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Is there a maximum number of inodes in a single directory?

I have a directory of 2 million+ files and can't get an the ls command to work against that directory. So now I'm wondering if I've exceeded a limit on inodes in Linux. Is there a limit before a 2^64 numerical limit?

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You mean a maximum number of <I>entries</I> in a single directory, right? After all, you could make 2 million hardlinks to the same file in one directory, and that would cause the same problem. –  Charles Duffy Sep 17 '08 at 4:08

10 Answers 10

df -i should tell you the number of inodes used and free on the file system.

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Try ls -U or ls -f.

ls, by default, sorts the files alphabetically. If you have 2 million files, that sort can take a long time. If ls -U (or perhaps ls -f), then the file names will be printed immediately.

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No. Inode limits are per-filesystem, and decided at filesystem creation time. You could be hitting another limit, or maybe 'ls' just doesn't perform that well.

Try this:

tune2fs -l /dev/DEVICE | grep -i inode

It should tell you all sorts of inode related info.

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What you hit is an internal limit of ls. Here is an article which explains it quite well: http://www.olark.com/spw/2011/08/you-can-list-a-directory-with-8-million-files-but-not-with-ls/

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Maximum directory size is filesystem-dependent, and thus the exact limit varies. However, having very large directories is a bad practice.

You should consider making your directories smaller by sorting files into subdirectories. One common scheme is to use the first two characters for a first-level subdirectory, as follows:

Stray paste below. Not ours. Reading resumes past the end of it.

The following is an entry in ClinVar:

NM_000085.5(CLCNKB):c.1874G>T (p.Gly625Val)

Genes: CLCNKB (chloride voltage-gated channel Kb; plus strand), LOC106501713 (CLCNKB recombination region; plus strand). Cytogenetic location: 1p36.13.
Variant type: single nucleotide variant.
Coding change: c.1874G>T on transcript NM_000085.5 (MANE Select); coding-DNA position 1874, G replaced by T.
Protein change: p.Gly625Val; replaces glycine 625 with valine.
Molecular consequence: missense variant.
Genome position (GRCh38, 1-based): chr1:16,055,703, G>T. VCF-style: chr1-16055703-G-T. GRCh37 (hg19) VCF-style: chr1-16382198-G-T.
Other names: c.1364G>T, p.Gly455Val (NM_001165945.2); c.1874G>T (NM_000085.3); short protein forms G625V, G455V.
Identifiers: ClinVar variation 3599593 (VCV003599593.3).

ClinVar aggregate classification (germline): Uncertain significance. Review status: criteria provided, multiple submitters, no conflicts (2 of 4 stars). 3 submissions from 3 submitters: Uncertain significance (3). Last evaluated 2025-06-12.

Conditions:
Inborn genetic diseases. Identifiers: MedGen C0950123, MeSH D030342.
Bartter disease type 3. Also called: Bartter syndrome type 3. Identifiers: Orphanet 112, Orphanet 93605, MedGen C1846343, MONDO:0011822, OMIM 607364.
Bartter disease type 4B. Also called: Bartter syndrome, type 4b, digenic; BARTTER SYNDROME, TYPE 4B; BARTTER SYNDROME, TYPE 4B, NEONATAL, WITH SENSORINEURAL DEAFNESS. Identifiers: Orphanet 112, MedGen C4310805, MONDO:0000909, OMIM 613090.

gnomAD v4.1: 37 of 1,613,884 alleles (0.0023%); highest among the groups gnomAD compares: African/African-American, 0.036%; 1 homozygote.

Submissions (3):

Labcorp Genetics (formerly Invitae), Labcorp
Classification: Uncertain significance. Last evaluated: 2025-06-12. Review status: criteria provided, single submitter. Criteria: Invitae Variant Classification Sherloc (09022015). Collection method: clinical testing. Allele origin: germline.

${topdir}/aa/aardvark
${topdir}/ai/airplane

This works particularly well if using UUID, GUIDs or content hash values for naming.

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Can you get a real count of the number of files? Does it fall very near a 2^n boundry? Could you simply be running out of RAM to hold all the file names?

I know that in windows at least file system performance would drop dramatically as the number of files in the folder went up, but I thought that linux didn't suffer from this issue, at least if you were using a command prompt. God help you if you try to get something like nautilus to open a folder with that many files.

I'm also wondering where these files come from. Are you able to calculate file names programmatically? If that's the case, you might be able to write a small program to sort them into a number of sub-folders. Often listing the name of a specific file will grant you access where trying to look up the name will fail. For example, I have a folder in windows with about 85,000 files where this works.

If this technique is successful, you might try finding a way to make this sort permanent, even if it's just running this small program as a cron job. It'll work especially well if you can sort the files by date somewhere.